For many seniors who are homebound in the city, live music is a luxury they have had to give up, but this week's New Yorker doesn't see it that way. NY1's John Schiumo has the story.
Once a week, live music awakens hundreds of homebound seniors like 91-year-old Regina.
"When I was singing professionally I always felt something missing," New Yorker of the Week Jennifer Finn said. "Before I would go to a job, I would perform music for a nursing home audience. "I would sing for them and I would leave there feeling so much joy. I would feel this joy that would like, come out of my belly."
In search of that feeling, Jennifer started visiting homebound seniors.
The word spread, and in 2009 she started Concerts in Motion, a nonprofit that now has a network of 250 professional musicians.
"We all started to play music because we love doing it and we love performing for people who would clap for us," musician Suzy Perelman said. "So much of what we do is either in the recording studio or in the practice room or in the pit, and we don't get so much recognition. So to play for people who are actually right there clapping at you is incredible."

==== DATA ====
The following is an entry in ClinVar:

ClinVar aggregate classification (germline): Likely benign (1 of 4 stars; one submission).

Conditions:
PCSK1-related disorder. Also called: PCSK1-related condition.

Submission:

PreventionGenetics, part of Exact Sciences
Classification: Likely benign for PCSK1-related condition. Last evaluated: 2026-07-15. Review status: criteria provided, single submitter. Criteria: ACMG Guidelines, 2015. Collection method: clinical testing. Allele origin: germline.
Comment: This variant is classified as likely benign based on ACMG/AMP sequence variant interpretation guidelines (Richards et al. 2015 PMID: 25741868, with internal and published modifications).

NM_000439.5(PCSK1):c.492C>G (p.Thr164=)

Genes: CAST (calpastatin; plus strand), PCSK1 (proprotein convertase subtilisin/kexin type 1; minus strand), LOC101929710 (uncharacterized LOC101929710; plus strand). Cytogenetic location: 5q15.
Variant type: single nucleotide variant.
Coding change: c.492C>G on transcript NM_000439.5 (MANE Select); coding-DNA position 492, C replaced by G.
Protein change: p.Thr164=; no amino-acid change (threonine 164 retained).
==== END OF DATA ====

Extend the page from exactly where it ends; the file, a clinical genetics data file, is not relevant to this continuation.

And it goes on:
The program also includes young musicians, who get to practice their instruments while entertaining their elders.
"It is just the most wonderful thing, just like a vitamin shot," homebound senior Georgeann Sohn said. "It's so better, you can't describe it -- to be in your home and have them come and love you."
Each visit lasts 30 minutes, enough time to lift the spirits of the audience and the musician.
"I think if I weren't a musician, I would be a social worker," Finn said. "I get to sing whenever I want, I get to see people I care about and touch their hearts."
So, for giving the gift of music to brighten the lives of homebound New Yorkers, Jennifer Finn is our New Yorker of the Week.